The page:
Hi guys, okay, so firstly thanks so much for all your kind words and support. I honestly expected to announce this to the world to deafening silence and maybe a polite cough in the darkness, so the fact that so many of you have said you’re willing to follow this story means the world to me. So, starting from today I’m going to be posting one chapter every Thursday that’s not a review day. But to get the ball rolling I thought I’d do three chapters so that we can actually get pretty far into the story and establish the setting and a few of the main characters, particularly Marie and Luke, the daughter and the hangman (seeing as they are kinda important). Alright, so, here we go.
THE HANGMAN’S DAUGHTER
PART 1: THE HANGMAN OF ST ANNE
CHAPTER 1: MARIE
Marie was six years old when she saw the rabbit. She had been lying in a meadow on her stomach, her legs kicking forward and back, making little podgy white “L’s ” that rose, stood straight, sagged, stood straight and fell, over and over, like pendulums. The sun was in the sky because, as her father had told her, the sun loved France, and hated England, which was why all they got over there was rain. And that, he would tell her, was another reason why France would win the war, don’t worry my love they’ll never come to the village and it’ll be like this always I promise you that my sweet little red bird. Her hands propped her head a foot or so above the grass, the stubby fingers and broad palms completely covering her cheeks, so that any beetle who chanced to look up to better see what was casting this great shadow and blocking the warm sun would only have seen a nose and a mouth squashed between two great continents of hand, over which, just above the tips of the fingers, peeped two great green eyes, with the whole edifice crowned by a great and unruly silk stack of curly red hair. And Marie would shrink and grow as she lay there, looking down one moment at the grass, lowering one great eye down to an inch above the ground until the mass of green blades looked like a great forest, the daisies like mighty vines strangling anything foolish enough to come near, and the little scurrying, spit-polished beetles, glinting like new boots, were the natives, glancing up in awe and terror at this great red-haired goddess in the clouds. And she imagined them building temples to her in the steaming depths of that jungle, the little black beetles dancing, waving all six legs frantically, desperately praying that she would not smite them and the thought delighted her so much that she kicked her legs in sheer excitement, the bare feet thudding on the silky blades and soft loam, Ls birthing and dying like mayflies in summer. And she felt quite huge, massive and powerful, she felt every hour of her six years. But then she would shrink when she cast her eyes up to the blue sky, and see nothing but a great cloud, whiter than milk and snow, larger that a city, cruising across the blue curve. And then she understood how the beetles felt, and, young though she was, knew that she was small. Very small, invisible almost, and if God could see her, he must have the eyes of a hawk. But then, since he had made the hawk’s eyes, his own must be at least as good, and if it was not disrespectful to think it, he had probably kept the best eyes for himself. She turned her head downward to look at the beetles again (or, to be honest, to look at their jungle, there were no beetles nearby except the ones in her mind, still toiling away at her altar) but the thrill was gone. The beetles, in all probability, were laughing at her.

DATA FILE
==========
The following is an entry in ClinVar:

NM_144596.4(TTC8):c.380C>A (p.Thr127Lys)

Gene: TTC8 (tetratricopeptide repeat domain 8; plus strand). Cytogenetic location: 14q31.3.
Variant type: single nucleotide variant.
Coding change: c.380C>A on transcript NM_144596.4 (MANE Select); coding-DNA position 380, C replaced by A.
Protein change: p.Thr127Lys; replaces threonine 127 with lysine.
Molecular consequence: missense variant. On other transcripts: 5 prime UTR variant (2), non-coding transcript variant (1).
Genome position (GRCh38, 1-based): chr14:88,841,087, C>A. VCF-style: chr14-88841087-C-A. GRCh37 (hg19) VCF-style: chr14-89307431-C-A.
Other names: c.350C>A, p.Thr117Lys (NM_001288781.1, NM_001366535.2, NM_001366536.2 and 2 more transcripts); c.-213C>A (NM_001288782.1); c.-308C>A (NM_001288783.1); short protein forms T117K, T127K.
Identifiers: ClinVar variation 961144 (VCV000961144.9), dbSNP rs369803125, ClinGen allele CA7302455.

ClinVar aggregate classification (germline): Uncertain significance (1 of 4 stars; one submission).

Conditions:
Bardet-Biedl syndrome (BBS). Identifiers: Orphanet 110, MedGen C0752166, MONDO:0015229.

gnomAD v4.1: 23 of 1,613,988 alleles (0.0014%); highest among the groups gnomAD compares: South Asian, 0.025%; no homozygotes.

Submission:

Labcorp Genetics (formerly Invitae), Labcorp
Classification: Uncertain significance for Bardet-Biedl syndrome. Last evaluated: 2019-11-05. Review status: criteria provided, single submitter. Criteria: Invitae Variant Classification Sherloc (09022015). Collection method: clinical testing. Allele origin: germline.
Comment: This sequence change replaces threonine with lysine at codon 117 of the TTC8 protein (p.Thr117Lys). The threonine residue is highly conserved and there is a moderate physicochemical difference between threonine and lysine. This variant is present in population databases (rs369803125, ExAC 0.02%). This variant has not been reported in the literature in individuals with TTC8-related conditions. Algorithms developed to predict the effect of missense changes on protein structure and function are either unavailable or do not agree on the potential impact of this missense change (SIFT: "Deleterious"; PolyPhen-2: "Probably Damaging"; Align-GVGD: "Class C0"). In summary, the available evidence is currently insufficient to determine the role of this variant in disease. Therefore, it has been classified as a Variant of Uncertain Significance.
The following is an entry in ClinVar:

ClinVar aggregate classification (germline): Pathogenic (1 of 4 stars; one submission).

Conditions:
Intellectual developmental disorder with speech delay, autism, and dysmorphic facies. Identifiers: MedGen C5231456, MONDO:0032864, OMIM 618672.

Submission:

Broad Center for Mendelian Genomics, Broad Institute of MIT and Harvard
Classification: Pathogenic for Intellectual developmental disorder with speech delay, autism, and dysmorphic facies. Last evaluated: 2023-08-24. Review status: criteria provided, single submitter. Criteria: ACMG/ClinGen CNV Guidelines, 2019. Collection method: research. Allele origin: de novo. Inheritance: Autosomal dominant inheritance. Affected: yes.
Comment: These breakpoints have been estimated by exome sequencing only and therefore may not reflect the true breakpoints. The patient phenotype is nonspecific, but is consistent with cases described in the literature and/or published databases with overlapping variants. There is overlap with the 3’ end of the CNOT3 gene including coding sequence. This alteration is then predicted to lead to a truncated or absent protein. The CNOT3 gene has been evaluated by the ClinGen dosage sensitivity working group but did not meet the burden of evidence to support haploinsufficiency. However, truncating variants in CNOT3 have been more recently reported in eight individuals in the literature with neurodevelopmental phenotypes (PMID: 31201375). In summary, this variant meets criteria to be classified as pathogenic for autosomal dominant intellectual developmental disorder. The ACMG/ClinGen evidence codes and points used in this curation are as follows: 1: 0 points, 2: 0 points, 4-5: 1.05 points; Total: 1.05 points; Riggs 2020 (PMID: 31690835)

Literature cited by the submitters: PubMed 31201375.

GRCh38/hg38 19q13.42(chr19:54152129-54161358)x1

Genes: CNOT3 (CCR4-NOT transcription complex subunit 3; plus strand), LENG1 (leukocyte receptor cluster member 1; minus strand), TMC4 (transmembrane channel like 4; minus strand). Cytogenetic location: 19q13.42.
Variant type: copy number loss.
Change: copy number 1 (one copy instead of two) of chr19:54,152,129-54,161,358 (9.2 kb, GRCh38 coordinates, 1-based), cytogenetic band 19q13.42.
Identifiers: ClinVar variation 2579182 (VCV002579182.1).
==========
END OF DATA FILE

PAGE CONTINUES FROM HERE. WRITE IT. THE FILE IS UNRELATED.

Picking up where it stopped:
“Oh, you think so? You think you’re big? We’re all in the same boat. Our young tease the mites, until they see you. There’s some giant watching you right now. And someone watching him, and someone watching him…”
Marie became quite caught up in this line of reasoning, imagining an endless string of giant watchers going off for ever and ever and ever, and the idea made her feel a little dizzy. Then came something that blew the beetles, the temple, the giant watchers, the whole universe to pieces and out of her mind like broken china swept out the hall door. She had seen the rabbit.
It moved liked a rocking horse, its front and back seesawing up and down as it ambled over a little tuft of wild grass and into her view and soul. It was, to anyone who had grown jaded by rabbits, nothing at all to make a fuss about. It was a yearling, dull brown, quite scrawny, and its coat was neither glossy nor fine. Its eyes were large black balls of pure potential panic, and there was a chunk missing from its ear, lost to a stoat to whom it had been very lucky not to lose a great deal more. It was a rabbit no different from the millions that had hopped and rocked over the green fields of the earth since the dawning of the rabbit era, and inferior to most of them. But, to Marie, lying in that field in France which the sun loved, a goddess to the beetles below her, a beetle to the cloud above her, it was the most amazing thing that had ever been. Her large green eyes took in every inch of him, every breath his scrawny little chest took, every twitch of his ears and sway of his haunch and she loved the little creature. Half of her wanted to run for it, catch it and never let go, let it scratch her skin to ribbons, she’d hold it tight. But there was enough sense in her head to know that, just as prayers never worked if you said them with your eyes open, just as the fairies that she knew were running amok in her room and hiding her shoes so she couldn’t find them the next morning would disappear the second she lit a lamp, so would this little miracle vanish if she made the slightest movement towards it.